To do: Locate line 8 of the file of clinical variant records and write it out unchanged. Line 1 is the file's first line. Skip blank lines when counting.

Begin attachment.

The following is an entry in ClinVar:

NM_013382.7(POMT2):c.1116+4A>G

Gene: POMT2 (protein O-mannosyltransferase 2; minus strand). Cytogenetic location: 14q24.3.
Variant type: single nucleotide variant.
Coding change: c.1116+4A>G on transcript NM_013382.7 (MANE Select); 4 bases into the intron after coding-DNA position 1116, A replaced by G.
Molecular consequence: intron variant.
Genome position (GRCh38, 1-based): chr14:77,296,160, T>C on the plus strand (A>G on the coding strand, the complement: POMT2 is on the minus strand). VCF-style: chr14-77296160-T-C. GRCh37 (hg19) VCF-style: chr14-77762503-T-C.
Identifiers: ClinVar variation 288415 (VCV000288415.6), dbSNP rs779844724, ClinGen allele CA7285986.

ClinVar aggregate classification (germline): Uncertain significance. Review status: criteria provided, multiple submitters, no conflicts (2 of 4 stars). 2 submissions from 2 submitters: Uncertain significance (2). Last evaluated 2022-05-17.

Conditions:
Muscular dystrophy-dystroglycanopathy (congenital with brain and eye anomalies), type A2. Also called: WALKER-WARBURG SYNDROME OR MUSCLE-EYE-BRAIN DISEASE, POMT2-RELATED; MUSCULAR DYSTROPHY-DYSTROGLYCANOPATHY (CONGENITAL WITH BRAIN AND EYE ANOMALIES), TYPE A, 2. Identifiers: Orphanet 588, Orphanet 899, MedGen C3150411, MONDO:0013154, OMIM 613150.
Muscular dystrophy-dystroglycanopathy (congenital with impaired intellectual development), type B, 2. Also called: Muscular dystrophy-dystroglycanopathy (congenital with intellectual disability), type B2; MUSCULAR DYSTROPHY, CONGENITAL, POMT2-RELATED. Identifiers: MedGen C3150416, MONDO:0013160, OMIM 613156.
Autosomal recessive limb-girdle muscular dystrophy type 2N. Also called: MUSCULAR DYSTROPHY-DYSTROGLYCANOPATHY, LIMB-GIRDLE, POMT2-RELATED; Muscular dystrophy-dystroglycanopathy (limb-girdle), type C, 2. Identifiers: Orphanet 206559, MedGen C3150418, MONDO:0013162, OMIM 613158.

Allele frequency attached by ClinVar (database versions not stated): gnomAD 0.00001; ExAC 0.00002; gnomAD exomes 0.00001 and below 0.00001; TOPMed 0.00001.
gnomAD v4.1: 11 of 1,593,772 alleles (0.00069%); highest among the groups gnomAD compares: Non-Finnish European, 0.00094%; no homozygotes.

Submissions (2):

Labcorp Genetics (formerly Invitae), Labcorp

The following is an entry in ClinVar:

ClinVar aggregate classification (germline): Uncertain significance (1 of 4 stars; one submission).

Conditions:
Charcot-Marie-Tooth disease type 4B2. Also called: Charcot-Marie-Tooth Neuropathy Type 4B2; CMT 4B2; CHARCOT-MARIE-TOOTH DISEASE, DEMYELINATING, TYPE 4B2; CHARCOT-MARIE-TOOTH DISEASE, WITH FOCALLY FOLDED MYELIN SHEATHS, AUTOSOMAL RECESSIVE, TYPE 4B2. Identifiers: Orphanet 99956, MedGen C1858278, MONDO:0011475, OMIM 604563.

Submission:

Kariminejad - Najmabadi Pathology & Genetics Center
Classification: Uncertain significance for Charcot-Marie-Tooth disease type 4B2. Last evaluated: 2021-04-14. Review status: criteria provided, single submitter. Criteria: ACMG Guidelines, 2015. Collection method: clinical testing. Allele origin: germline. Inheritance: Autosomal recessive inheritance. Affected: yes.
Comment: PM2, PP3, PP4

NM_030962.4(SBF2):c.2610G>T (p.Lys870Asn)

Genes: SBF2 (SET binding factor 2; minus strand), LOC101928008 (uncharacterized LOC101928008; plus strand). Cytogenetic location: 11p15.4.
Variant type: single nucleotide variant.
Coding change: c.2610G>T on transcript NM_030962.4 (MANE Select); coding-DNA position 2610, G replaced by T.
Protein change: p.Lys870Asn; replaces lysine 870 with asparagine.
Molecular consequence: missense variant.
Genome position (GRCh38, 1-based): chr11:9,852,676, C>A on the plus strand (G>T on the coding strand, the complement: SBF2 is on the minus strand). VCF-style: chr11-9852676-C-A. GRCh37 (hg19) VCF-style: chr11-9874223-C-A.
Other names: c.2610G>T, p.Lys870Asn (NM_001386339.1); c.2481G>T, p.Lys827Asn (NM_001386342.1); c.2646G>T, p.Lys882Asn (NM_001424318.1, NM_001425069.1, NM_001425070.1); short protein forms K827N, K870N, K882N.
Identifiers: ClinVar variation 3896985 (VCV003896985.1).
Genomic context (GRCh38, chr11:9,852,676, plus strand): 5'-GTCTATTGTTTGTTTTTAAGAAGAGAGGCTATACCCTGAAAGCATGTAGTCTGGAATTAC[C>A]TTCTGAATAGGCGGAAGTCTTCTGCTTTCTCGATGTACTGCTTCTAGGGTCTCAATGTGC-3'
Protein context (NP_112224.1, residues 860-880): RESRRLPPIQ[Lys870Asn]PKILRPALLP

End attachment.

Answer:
Identifiers: ClinVar variation 288415 (VCV000288415.6), dbSNP rs779844724, ClinGen allele CA7285986.